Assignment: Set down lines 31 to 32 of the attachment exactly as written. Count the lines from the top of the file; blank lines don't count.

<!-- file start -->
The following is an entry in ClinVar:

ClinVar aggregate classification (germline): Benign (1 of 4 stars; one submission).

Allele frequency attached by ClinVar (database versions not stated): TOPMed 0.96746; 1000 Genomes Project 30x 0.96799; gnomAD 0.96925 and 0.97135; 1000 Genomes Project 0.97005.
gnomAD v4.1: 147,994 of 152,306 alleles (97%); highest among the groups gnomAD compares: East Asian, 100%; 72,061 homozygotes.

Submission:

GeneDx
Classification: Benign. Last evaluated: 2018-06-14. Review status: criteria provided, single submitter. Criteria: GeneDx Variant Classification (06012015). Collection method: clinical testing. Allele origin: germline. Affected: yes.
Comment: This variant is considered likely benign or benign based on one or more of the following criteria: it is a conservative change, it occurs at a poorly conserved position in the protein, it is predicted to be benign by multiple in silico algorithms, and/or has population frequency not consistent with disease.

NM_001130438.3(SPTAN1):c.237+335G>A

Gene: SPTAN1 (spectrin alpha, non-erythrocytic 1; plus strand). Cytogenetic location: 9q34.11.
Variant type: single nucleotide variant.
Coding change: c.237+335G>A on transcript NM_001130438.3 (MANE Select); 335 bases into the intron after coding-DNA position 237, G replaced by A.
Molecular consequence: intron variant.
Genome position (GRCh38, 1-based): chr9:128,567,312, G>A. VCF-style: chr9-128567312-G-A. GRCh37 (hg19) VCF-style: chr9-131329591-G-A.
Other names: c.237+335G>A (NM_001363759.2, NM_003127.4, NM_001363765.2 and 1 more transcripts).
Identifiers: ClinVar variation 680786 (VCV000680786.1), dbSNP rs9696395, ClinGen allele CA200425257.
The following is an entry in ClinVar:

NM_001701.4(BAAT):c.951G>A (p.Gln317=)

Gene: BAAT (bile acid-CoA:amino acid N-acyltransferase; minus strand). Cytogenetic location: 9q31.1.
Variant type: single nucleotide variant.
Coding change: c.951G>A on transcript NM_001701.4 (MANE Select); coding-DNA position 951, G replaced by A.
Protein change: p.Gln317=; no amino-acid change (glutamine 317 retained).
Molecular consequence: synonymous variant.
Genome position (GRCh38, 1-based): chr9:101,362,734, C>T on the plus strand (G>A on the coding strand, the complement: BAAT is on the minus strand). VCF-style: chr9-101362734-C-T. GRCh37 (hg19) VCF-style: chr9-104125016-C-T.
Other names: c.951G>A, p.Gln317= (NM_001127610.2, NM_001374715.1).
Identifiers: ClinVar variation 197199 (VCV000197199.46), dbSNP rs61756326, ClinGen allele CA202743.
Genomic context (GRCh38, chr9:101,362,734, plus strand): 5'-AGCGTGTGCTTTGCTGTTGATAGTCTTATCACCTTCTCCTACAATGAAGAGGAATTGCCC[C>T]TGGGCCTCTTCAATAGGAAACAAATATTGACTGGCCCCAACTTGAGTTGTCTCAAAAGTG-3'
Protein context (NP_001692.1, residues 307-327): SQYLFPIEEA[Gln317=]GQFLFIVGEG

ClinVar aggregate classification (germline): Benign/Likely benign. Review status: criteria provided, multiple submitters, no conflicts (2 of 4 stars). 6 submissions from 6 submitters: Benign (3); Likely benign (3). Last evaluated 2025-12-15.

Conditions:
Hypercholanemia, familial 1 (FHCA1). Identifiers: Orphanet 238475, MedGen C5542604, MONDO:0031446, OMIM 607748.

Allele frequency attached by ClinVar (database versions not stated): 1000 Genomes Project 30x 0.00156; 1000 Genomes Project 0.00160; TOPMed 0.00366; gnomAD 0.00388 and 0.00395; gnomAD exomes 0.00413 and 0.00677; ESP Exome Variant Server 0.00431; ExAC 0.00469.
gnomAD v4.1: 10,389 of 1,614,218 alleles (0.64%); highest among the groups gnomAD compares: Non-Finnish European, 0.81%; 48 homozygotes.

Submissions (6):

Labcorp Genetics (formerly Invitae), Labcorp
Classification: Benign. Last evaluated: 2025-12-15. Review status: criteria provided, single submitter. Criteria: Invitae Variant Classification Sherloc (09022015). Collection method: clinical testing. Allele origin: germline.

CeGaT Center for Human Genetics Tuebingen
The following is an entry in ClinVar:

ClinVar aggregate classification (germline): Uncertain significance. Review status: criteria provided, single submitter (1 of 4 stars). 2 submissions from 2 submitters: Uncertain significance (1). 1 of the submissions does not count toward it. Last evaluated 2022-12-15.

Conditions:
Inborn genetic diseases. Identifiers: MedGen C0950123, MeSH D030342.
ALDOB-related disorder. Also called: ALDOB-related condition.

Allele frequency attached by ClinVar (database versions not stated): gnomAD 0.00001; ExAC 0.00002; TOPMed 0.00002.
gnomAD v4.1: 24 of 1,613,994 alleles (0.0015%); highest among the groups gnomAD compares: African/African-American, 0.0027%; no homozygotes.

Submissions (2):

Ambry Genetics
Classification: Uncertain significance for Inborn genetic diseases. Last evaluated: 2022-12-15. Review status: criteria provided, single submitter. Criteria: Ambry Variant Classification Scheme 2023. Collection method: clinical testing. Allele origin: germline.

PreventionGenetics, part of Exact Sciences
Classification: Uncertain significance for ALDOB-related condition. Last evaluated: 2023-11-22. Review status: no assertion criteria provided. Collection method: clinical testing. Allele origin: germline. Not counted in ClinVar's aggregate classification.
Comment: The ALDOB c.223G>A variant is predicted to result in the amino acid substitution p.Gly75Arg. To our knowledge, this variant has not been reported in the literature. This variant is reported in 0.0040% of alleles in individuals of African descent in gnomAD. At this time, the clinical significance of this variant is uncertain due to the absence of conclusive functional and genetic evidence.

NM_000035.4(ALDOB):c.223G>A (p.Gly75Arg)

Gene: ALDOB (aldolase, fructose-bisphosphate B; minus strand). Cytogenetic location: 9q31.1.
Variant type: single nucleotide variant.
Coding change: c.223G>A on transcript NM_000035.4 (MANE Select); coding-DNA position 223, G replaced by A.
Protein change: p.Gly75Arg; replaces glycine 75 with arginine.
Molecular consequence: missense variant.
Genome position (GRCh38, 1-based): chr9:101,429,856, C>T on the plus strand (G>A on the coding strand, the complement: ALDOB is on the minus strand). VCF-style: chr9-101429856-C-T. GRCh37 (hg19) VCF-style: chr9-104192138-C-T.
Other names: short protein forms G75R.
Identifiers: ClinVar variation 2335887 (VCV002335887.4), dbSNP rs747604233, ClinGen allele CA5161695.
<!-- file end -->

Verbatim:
Hypercholanemia, familial 1 (FHCA1). Identifiers: Orphanet 238475, MedGen C5542604, MONDO:0031446, OMIM 607748.

Allele frequency attached by ClinVar (database versions not stated): 1000 Genomes Project 30x 0.00156; 1000 Genomes Project 0.00160; TOPMed 0.00366; gnomAD 0.00388 and 0.00395; gnomAD exomes 0.00413 and 0.00677; ESP Exome Variant Server 0.00431; ExAC 0.00469.